Language Technologies Ph.D. Thesis Defense

  • Remote Access - Zoom
  • Virtual Presentation - ET
  • Ph.D. Student
  • Language Technologies Institute
  • Carnegie Mellon University
Thesis Orals

Improving Text Summarization with LImited Resources

The task of text summarization, condensing a longer document or a set of documents to a shorter piece of textual summary that preserves the main concepts of input, has been a central problem in natural language processing (NLP). In the past few years, great success has been achieved in this area, partly thanks to the significant development of techniques in sequence-to-sequence learning, reinforcement-based training, and large-scale language models. However, a fundamental limitation of these supervised methods is that their success heavily relies on the availability of large training corpora with human-generated high-quality summaries, which are extremely expensive to obtain.

In this thesis, I aim to combat this data cost issue, and try to improve text summarization with limited resources. I will focus on the following three questions: (1) How can we leverage unannotated data to enhance the learning of summarization models? (2) How can we improve a summarization model with less expensive data? (3) How can we define and solve a new multi-level summarization task without extra human annotation cost? To address these questions, this thesis consists of the following three parts.

 (1)  The first part investigates unsupervised abstractive and extractive text summarization for leveraging unannotated data. In Chapter 2, I propose three novel pre-training auxiliary tasks on Wikipedia that leverage the structures in Wikipedia articles to pre-train an unsupervised abstractive summarization model, which achieves new state-of-the-art results among unsupervised abstractive methods. In Chapter 3, I propose to augment graph-based extractive summarization models with sentence distance information, enabling the sentence graph to better capture the structures of the input document, and show that by incorporating distance information, the proposed graph-based model achieves new state-of-the-art results in unsupervised extractive summarization.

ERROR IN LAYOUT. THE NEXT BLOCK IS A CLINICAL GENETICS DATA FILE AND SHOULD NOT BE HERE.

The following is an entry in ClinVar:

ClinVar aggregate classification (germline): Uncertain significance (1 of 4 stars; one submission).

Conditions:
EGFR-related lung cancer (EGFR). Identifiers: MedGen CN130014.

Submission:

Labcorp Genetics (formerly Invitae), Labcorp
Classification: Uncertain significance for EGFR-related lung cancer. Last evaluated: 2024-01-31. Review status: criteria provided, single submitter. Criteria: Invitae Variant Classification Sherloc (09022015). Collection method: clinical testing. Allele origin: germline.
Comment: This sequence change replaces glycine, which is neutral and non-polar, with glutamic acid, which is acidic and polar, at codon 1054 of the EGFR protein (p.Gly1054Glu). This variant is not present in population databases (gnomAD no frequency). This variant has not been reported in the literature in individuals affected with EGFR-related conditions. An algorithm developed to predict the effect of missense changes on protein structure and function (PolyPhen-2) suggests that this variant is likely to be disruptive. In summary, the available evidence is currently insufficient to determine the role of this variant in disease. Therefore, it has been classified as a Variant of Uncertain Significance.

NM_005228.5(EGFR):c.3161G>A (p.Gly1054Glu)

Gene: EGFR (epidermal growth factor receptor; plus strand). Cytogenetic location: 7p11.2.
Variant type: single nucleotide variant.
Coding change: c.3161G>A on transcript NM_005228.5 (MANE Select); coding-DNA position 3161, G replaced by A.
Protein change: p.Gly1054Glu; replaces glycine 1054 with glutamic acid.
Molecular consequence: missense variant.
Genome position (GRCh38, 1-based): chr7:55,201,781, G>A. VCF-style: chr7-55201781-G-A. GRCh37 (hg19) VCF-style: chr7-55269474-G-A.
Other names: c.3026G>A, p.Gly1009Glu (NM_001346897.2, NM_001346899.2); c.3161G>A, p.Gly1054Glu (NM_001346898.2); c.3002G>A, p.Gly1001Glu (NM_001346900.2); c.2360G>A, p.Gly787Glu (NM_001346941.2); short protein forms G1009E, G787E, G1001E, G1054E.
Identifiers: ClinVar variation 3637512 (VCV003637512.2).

(2)  The second part focuses on leveraging the "less expensive" text classification data to enhance the text summarization task. In Chapter 4, I study the problem of eXtreme Multi-Label Text Classification (XMTC), and propose the first successful deep learning model, XML-CNN, to address this task, achieving new state-of-the-art results in XMTC. In Chapter 5, I utilize the proposed XML-CNN model, and view its output as a topical distribution of the input document. I propose a multi-tasking and a policy-gradient approach to imposing topic consistency between the input document and the summary produced by a supervised summarization model. Both approaches manage to significantly improve a state-of-the-art supervised summarization model.

(3)  In the last part, I define the new task of Multi-Level Summarization (MLS), where the system is required to produce multiple summaries of different granularity levels, where higher level summaries contain the most information, and lower level summaries expand higher level summaries with more detail. I created the first MLS dataset by leveraging the structures of Wikipedia pages and extracting multi-level summaries without human annotation effort. I also propose three novel neural models for joint optimization of multi-level summaries and show that they significantly and consistently outperform the baseline models

Thesis Committee:
Yiming Yang (Chair)
Graham Neubig
David R. Mortensen
Dominic Hughes (Apple Inc.)

Additional Information

Zoom Participation. See announcement.

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